Nurse Maude End of Life Online Nursing Education
This project will develop online education for registered nurses on assessment and symptom management in end of life care using an online learning management system. The introduction of the Liverpool Care Pathway (LCP) into aged care facilities has stimulated the need for more palliative care education for nurses. Most nurses receive limited palliative education in their training, so additional education will be vital to the success of the LCP and for improving patient's quality of care. However, there are recognised barriers to accessing face-to-face education (e.g. time, cost, staff shortages) which can be addressed by more flexible, accessible online education.
MicroRNA expression as a biomarker for pancreatic neuroendocrine tumours and adenocarcinomas.
A gene is a set of instructions that tells the cells in our body how to behave. Some genes have instructions that tell cells how to grow, and a mistake (or mutation) might cause abnormal growth, which might result in a cancer. Other factors also control whether a mistake in a gene will cause problems. For example, sometimes a gene with a mistake does not cause any problem because it is "switched off" so that it can't be read. One way that genes can be switched "off" or "on" is by tiny molecules called microRNA's.
This research will look for microRNA's that turn off and on cancers that grow in the pancreas. The two types of cancer in the pancreas are called neuroendocrine tumours and adenocarcinomas. The research aims to understand why these tumours are so hard to treat, when to give treatment, and how we can detect cancer earlier.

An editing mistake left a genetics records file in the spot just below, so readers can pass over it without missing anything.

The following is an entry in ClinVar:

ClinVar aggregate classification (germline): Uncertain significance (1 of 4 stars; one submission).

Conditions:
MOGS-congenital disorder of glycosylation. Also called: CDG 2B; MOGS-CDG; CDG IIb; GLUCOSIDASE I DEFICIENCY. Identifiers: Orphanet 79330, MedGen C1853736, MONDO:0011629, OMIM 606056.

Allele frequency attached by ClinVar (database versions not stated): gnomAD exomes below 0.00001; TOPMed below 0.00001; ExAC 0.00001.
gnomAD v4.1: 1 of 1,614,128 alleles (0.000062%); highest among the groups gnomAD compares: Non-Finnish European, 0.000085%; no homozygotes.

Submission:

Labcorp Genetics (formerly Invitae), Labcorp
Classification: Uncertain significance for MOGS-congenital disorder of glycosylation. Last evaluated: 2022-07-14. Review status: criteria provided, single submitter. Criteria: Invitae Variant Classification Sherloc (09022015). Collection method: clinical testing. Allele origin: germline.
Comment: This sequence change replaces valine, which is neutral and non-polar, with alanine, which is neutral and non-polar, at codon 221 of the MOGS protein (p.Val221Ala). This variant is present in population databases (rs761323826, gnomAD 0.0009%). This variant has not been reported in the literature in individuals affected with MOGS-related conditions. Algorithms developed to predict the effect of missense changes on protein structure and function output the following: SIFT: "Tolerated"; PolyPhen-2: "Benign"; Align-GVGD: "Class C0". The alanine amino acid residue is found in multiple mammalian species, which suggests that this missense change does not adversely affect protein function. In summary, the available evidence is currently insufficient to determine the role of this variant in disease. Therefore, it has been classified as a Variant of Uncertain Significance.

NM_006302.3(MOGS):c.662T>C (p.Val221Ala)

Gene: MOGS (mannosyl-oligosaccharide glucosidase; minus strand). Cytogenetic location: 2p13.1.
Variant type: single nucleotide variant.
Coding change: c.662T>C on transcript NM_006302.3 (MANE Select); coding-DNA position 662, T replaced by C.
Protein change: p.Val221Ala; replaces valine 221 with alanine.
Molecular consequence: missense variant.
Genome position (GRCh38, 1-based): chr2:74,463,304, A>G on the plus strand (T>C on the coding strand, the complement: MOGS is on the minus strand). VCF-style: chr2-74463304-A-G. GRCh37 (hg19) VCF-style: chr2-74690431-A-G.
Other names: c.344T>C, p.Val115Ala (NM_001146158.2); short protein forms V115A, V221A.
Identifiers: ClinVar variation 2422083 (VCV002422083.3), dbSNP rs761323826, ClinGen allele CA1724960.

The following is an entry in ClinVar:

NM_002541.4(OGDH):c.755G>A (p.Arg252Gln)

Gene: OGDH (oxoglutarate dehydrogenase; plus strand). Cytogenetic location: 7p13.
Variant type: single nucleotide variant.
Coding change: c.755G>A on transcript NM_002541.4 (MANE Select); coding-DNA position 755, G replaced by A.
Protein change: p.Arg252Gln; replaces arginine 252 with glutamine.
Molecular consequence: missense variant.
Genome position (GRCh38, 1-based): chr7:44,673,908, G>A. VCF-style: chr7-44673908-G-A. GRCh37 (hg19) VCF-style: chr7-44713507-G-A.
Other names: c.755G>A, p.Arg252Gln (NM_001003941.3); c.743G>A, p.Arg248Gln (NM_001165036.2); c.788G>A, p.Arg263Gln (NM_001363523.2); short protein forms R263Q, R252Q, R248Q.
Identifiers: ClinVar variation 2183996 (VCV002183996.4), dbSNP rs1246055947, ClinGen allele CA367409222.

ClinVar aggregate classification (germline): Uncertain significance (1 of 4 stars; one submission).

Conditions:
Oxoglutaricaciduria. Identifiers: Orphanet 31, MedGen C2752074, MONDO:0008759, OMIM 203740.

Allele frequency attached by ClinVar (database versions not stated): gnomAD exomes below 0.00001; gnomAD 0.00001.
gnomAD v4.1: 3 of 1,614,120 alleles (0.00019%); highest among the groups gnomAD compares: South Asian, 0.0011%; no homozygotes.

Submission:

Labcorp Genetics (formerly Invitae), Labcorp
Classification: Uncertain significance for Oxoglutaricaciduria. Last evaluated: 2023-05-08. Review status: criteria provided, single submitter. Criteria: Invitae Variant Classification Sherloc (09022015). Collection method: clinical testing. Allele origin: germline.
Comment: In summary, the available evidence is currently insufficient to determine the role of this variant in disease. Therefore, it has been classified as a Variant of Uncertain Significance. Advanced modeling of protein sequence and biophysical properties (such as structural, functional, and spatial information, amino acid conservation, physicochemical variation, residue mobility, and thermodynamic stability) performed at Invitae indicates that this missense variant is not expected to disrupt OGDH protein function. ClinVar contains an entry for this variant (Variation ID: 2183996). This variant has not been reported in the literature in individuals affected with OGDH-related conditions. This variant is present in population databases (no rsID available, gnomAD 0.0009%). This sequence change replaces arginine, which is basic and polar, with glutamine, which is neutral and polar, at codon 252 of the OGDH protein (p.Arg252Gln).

The role of germline DNA copy number variation in familial breast cancer risk.
A significant proportion of breast cancers arise in a subset of women who inherit genetic changes that increase risk of developing the disease. However, for most women the changes underlying their disease remain undetermined. Genomic DNA copy number variations (CNVs) are a major source of inherited human genetic variation and to date there have no in depth studies exploring such DNA variations in relation to breast cancer risk. This research aims to explore whether inherited CNVs contribute to increased risk in breast cancer affected families, and thus may ultimately impact on future diagnostic protocols to facilitate improved care in families.
Modulatory effects of phytochemicals and pharmaceutical drugs on ABC transporters and their potential in reversing multidrug resistance in pancreatic and colorectal cancer.
Resistance to chemotherapy has been one of the greatest hurdles towards effective treatment of cancer, and is the main reason for the poor prognosis of diagnosed patients despite the plethora of anticancer compounds currently available. A major mechanism of tumour resistance is the active extrusion of cancer drugs out of tumour cells by proteins called ABC transporters. The aim of this project is to identify natural plant compounds and existing drugs which can stop the action of these transporters and hopefully reverse tumour resistance and improve treatment outcome.